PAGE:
In Ireland, if you say someone's not as slow as he walks easy, you mean he's a whole lot smarter than he appears.

A listener in Quebec, Canada, wonders about the origin of to fly off the handle, meaning "to lose control." It refers to the image of the head of an axe becoming loose and flying through the air.

The word pizza derives from an Italian term at least a thousand years old for a type of savory flat bread. The type of pie we now think of as pizza, with tomato sauce, has been around since the 15th century, when tomatoes were first brought back to Europe from the New World.

During a full solar eclipse, you can see the sun's glowing outer atmosphere called the corona. In Latin, the term corona, means "crown" or "garland." It's the source of coronation, as well as the coronary arteries that wreathe the human heart, and coroner, originally an officer of the Crown. Another eclipse-related term, penumbra, comes from Latin for "almost shadow," and refers to the shadow cast by the earth or moon over an area where a partial eclipse is visible. A related word, umbrage, means "a sense of offense" or "resentment."

To be tuckered out, or "tired," is thought to derive from the image of a starved quadruped that's so skinny and worn out that it has a "tucked" appearance just behind the ribs. It may have been influenced by an older verb tuck, meaning "to chastise."

A lecturer in business law in St. Cloud, Minnesota, is astonished to discover his students are unfamiliar with throw the baby out with the bathwater, meaning "to accidentally get rid of the good while getting rid of the bad." You can find out pretty much everything you could ever possibly want to know about this phrase from an article by Wolfgang Mieder.

For a luscious description of exactly what you will see during a total solar eclipse, check out Dan McGlaun's site, Eclipse 2017.

A middle school teacher in Flower Mound, Texas, responds to students' protests and excuses with If all our butts were candied nuts, we'd all be fat for Christmas. It's probably a variation of a phrase popularized by former Dallas Cowboys star turned sports commentator Dandy Don Meredith, who often observed, If 'ifs' and 'buts' were candy and nuts, wouldn't it be a merry Christmas?" The practice of using ifs and buts as nouns goes back at least 900 years.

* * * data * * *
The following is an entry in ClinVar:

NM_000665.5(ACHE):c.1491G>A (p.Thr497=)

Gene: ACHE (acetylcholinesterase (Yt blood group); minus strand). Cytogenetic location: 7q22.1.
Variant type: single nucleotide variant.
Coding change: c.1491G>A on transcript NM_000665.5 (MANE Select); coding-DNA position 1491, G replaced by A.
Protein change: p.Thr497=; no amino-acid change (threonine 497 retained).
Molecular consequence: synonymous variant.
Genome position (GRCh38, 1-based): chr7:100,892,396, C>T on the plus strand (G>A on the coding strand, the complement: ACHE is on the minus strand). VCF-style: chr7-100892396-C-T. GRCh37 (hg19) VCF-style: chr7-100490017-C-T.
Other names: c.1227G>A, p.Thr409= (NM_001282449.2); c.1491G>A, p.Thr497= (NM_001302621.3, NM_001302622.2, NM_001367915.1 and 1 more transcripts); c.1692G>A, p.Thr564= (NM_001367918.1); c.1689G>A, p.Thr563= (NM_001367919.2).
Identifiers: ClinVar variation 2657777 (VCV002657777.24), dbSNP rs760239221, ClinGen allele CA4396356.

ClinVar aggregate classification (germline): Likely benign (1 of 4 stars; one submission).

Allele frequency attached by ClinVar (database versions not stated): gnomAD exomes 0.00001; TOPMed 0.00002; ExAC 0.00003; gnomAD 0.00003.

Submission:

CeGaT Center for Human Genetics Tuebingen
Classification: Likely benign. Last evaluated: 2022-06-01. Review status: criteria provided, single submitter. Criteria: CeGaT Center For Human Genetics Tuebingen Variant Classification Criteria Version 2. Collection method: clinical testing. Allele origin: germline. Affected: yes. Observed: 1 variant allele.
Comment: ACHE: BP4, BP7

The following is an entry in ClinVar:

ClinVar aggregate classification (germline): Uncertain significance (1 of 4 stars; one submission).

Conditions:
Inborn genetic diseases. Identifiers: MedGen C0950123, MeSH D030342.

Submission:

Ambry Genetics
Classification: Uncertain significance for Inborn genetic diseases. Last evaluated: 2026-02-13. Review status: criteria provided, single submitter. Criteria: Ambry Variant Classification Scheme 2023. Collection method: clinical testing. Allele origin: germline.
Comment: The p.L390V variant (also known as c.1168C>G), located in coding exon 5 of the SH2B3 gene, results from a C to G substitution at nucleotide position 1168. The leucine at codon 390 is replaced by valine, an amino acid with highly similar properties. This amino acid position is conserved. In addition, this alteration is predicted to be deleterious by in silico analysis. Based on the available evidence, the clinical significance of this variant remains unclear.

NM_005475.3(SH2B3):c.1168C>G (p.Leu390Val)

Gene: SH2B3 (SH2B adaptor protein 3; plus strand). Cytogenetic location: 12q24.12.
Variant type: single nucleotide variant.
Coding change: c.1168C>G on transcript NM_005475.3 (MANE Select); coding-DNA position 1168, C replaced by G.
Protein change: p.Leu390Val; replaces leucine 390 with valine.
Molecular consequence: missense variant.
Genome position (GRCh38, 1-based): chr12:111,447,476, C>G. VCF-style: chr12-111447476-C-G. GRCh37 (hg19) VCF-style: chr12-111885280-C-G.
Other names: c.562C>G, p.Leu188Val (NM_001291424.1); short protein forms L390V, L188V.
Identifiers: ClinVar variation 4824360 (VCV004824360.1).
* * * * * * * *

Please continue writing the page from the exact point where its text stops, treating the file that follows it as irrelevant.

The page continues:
The medical term FOOSH is an acronym for a painful injury. It stands for "fall onto outstretched hand."

This episode is hosted by Martha Barnette and Grant Barrett, and produced by Stefanie Levine.

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A Way with Words is funded by its listeners: http://waywordradio.org/donate

Podcast listeners, contact us with your questions and comments! Email words@waywordradio.org or call toll-free 24 hours a day (877) 929-9673 in the US and Canada. Everywhere else call +1 (619) 800-4443.
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Copyright Wayword, Inc., a 501(c)(3) corporation. All rights reserved.

Crusticles and Fenderbergs - 12 January 2018 (2/2018)

A second-generation Filipino-American finds that when he speaks English, his personality is firm, direct, and matter-of-fact. But when he speaks with family members in Tagalog, he feels more soft-spoken, kind, and respectful. Research shows that when our linguistic context shifts, so does our sense of culture. Also: why do we describe movies that are humorously exaggerated and over-the-top as "campy"? This type of "camp" isn't where your parents sent you for the summer. It derives from slang in the gay community.  Finally, if someone looks after another person, do you call them a caregiver? Or a caretaker? Plus crusticles, screenhearthing, growlerly and boudoir, krexing, delope, and go do-do.